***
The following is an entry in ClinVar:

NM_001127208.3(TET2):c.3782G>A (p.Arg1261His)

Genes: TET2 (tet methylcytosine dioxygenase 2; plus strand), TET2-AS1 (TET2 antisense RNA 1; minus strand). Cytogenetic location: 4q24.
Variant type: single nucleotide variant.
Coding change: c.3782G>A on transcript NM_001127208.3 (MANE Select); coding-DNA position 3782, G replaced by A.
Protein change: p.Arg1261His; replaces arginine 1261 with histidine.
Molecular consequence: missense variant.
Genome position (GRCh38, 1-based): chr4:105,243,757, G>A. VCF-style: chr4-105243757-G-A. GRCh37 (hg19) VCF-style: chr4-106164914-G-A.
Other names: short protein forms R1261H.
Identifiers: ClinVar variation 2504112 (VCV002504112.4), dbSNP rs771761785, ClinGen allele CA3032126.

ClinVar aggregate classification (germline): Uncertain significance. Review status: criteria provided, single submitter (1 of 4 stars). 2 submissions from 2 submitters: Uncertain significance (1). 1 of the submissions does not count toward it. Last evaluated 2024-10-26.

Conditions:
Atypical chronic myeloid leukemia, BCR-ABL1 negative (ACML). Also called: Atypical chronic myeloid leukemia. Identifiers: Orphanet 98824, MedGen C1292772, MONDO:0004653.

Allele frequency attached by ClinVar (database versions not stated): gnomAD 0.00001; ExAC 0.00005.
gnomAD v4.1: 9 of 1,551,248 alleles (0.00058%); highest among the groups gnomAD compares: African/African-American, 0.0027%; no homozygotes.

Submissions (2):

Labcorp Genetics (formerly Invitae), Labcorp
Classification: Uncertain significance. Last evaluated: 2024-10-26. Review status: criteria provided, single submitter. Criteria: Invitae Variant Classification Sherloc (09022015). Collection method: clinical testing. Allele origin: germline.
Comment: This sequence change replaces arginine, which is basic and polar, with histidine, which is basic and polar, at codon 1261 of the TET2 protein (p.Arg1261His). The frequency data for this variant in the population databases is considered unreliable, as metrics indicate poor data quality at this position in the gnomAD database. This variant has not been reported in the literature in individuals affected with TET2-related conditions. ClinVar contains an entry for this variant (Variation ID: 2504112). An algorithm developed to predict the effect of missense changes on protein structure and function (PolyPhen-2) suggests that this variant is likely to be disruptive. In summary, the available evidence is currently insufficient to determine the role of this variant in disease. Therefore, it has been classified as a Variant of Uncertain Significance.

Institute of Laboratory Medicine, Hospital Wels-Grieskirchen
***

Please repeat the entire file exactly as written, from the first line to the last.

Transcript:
The following is an entry in ClinVar:

NM_001127208.3(TET2):c.3782G>A (p.Arg1261His)

Genes: TET2 (tet methylcytosine dioxygenase 2; plus strand), TET2-AS1 (TET2 antisense RNA 1; minus strand). Cytogenetic location: 4q24.
Variant type: single nucleotide variant.
Coding change: c.3782G>A on transcript NM_001127208.3 (MANE Select); coding-DNA position 3782, G replaced by A.
Protein change: p.Arg1261His; replaces arginine 1261 with histidine.
Molecular consequence: missense variant.
Genome position (GRCh38, 1-based): chr4:105,243,757, G>A. VCF-style: chr4-105243757-G-A. GRCh37 (hg19) VCF-style: chr4-106164914-G-A.
Other names: short protein forms R1261H.
Identifiers: ClinVar variation 2504112 (VCV002504112.4), dbSNP rs771761785, ClinGen allele CA3032126.

ClinVar aggregate classification (germline): Uncertain significance. Review status: criteria provided, single submitter (1 of 4 stars). 2 submissions from 2 submitters: Uncertain significance (1). 1 of the submissions does not count toward it. Last evaluated 2024-10-26.

Conditions:
Atypical chronic myeloid leukemia, BCR-ABL1 negative (ACML). Also called: Atypical chronic myeloid leukemia. Identifiers: Orphanet 98824, MedGen C1292772, MONDO:0004653.

Allele frequency attached by ClinVar (database versions not stated): gnomAD 0.00001; ExAC 0.00005.
gnomAD v4.1: 9 of 1,551,248 alleles (0.00058%); highest among the groups gnomAD compares: African/African-American, 0.0027%; no homozygotes.

Submissions (2):

Labcorp Genetics (formerly Invitae), Labcorp
Classification: Uncertain significance. Last evaluated: 2024-10-26. Review status: criteria provided, single submitter. Criteria: Invitae Variant Classification Sherloc (09022015). Collection method: clinical testing. Allele origin: germline.
Comment: This sequence change replaces arginine, which is basic and polar, with histidine, which is basic and polar, at codon 1261 of the TET2 protein (p.Arg1261His). The frequency data for this variant in the population databases is considered unreliable, as metrics indicate poor data quality at this position in the gnomAD database. This variant has not been reported in the literature in individuals affected with TET2-related conditions. ClinVar contains an entry for this variant (Variation ID: 2504112). An algorithm developed to predict the effect of missense changes on protein structure and function (PolyPhen-2) suggests that this variant is likely to be disruptive. In summary, the available evidence is currently insufficient to determine the role of this variant in disease. Therefore, it has been classified as a Variant of Uncertain Significance.

Institute of Laboratory Medicine, Hospital Wels-Grieskirchen